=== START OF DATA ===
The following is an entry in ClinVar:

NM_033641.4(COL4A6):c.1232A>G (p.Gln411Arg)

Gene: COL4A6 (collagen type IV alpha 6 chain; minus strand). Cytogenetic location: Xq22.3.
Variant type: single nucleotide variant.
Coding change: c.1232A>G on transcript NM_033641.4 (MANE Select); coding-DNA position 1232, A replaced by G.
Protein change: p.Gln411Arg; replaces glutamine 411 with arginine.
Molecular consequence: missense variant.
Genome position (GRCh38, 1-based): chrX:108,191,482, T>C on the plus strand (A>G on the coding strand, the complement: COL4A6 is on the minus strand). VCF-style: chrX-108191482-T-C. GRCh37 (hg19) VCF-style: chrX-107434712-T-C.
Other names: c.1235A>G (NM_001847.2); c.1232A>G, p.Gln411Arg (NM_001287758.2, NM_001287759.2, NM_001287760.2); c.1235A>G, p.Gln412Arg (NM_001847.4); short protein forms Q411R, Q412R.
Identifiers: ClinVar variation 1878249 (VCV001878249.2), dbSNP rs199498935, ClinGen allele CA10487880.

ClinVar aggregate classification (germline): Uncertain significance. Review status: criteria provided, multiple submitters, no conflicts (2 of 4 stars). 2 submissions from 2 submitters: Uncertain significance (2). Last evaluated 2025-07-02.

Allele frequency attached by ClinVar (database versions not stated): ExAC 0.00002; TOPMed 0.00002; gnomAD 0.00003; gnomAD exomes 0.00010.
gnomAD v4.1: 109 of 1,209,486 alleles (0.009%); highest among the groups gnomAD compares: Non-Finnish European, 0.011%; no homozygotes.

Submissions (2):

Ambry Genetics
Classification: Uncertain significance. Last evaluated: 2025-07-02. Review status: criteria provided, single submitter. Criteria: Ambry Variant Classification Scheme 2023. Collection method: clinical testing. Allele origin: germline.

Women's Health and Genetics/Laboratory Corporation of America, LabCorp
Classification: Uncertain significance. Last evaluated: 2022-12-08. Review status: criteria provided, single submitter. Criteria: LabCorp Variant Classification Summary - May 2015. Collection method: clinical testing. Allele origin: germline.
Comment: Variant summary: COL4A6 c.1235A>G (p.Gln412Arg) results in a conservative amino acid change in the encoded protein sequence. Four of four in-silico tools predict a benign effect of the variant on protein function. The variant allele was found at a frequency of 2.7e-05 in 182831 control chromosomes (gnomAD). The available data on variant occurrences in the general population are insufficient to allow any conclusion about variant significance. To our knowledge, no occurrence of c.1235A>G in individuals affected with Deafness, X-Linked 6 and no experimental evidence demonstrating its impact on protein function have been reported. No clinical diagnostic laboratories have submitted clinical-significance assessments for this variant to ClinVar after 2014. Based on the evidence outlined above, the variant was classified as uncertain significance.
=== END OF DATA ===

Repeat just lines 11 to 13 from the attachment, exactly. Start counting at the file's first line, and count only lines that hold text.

ClinVar aggregate classification (germline): Uncertain significance. Review status: criteria provided, multiple submitters, no conflicts (2 of 4 stars). 2 submissions from 2 submitters: Uncertain significance (2). Last evaluated 2025-07-02.

Allele frequency attached by ClinVar (database versions not stated): ExAC 0.00002; TOPMed 0.00002; gnomAD 0.00003; gnomAD exomes 0.00010.
gnomAD v4.1: 109 of 1,209,486 alleles (0.009%); highest among the groups gnomAD compares: Non-Finnish European, 0.011%; no homozygotes.